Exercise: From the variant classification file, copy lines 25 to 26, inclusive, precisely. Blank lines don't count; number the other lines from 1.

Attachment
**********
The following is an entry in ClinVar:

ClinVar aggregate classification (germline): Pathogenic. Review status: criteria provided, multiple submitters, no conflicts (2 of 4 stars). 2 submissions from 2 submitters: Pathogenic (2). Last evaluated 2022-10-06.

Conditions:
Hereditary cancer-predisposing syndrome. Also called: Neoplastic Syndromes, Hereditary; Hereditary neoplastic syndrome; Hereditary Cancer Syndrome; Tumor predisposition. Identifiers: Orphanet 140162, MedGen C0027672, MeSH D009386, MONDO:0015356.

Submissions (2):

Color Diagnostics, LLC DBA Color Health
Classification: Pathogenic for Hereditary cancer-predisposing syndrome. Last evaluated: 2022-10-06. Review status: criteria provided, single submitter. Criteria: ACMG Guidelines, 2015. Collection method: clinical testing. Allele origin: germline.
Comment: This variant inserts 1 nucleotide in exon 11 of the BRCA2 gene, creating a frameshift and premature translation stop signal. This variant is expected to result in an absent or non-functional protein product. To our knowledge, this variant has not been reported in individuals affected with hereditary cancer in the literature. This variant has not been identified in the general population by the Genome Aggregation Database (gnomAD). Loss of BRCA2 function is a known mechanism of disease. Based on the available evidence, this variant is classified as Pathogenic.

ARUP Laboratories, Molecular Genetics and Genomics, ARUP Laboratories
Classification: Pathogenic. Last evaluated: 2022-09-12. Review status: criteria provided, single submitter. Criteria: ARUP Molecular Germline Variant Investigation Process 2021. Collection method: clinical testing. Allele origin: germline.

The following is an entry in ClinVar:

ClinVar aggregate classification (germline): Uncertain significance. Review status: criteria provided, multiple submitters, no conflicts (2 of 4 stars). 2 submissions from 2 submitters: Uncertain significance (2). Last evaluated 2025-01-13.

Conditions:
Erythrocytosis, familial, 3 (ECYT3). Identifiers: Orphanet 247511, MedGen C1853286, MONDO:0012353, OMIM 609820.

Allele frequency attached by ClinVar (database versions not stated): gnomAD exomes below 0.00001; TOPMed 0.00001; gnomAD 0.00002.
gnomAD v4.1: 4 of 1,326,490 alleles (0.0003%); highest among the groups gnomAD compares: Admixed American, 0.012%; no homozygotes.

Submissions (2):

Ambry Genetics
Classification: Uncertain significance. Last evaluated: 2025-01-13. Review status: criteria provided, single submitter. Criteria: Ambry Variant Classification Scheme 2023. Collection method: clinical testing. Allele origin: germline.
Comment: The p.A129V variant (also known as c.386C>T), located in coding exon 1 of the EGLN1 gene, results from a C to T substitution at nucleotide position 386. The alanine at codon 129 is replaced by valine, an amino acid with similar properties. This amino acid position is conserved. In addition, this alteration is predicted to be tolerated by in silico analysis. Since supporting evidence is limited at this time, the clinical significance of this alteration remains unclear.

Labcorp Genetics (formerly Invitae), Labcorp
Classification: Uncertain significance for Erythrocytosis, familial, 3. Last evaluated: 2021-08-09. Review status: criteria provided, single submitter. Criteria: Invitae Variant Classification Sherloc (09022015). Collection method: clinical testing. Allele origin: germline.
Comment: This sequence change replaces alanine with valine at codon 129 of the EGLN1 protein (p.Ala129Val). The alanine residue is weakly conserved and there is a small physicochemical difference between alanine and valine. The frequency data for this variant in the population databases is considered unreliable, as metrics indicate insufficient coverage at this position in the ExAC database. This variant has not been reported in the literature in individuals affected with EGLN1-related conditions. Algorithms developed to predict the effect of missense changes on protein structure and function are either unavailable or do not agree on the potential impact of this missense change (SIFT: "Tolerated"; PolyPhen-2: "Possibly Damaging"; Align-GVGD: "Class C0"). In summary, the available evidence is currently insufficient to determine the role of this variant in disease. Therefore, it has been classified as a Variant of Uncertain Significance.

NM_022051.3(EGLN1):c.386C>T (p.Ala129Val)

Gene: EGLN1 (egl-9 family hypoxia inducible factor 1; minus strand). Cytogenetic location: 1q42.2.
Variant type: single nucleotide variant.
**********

Gene: EGLN1 (egl-9 family hypoxia inducible factor 1; minus strand). Cytogenetic location: 1q42.2.
Variant type: single nucleotide variant.